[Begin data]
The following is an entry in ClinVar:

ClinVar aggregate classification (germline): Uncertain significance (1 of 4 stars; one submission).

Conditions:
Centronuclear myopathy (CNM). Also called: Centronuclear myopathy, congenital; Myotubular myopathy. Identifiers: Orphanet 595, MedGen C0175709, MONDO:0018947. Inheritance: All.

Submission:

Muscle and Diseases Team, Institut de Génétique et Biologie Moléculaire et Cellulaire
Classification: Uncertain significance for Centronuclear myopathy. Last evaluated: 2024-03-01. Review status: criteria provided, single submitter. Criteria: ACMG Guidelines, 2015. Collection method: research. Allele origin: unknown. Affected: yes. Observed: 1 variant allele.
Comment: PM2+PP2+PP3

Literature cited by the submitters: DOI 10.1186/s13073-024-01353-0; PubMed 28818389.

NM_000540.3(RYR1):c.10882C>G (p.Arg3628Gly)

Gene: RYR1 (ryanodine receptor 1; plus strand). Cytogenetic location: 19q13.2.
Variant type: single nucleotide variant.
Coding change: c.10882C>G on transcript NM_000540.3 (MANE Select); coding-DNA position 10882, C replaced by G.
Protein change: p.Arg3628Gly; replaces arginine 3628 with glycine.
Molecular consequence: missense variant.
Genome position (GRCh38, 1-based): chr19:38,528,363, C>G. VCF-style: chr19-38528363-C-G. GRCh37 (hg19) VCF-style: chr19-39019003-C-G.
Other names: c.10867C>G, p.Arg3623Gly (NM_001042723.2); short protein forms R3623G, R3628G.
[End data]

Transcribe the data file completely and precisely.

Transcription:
The following is an entry in ClinVar:

ClinVar aggregate classification (germline): Uncertain significance (1 of 4 stars; one submission).

Conditions:
Centronuclear myopathy (CNM). Also called: Centronuclear myopathy, congenital; Myotubular myopathy. Identifiers: Orphanet 595, MedGen C0175709, MONDO:0018947. Inheritance: All.

Submission:

Muscle and Diseases Team, Institut de Génétique et Biologie Moléculaire et Cellulaire
Classification: Uncertain significance for Centronuclear myopathy. Last evaluated: 2024-03-01. Review status: criteria provided, single submitter. Criteria: ACMG Guidelines, 2015. Collection method: research. Allele origin: unknown. Affected: yes. Observed: 1 variant allele.
Comment: PM2+PP2+PP3

Literature cited by the submitters: DOI 10.1186/s13073-024-01353-0; PubMed 28818389.

NM_000540.3(RYR1):c.10882C>G (p.Arg3628Gly)

Gene: RYR1 (ryanodine receptor 1; plus strand). Cytogenetic location: 19q13.2.
Variant type: single nucleotide variant.
Coding change: c.10882C>G on transcript NM_000540.3 (MANE Select); coding-DNA position 10882, C replaced by G.
Protein change: p.Arg3628Gly; replaces arginine 3628 with glycine.
Molecular consequence: missense variant.
Genome position (GRCh38, 1-based): chr19:38,528,363, C>G. VCF-style: chr19-38528363-C-G. GRCh37 (hg19) VCF-style: chr19-39019003-C-G.
Other names: c.10867C>G, p.Arg3623Gly (NM_001042723.2); short protein forms R3623G, R3628G.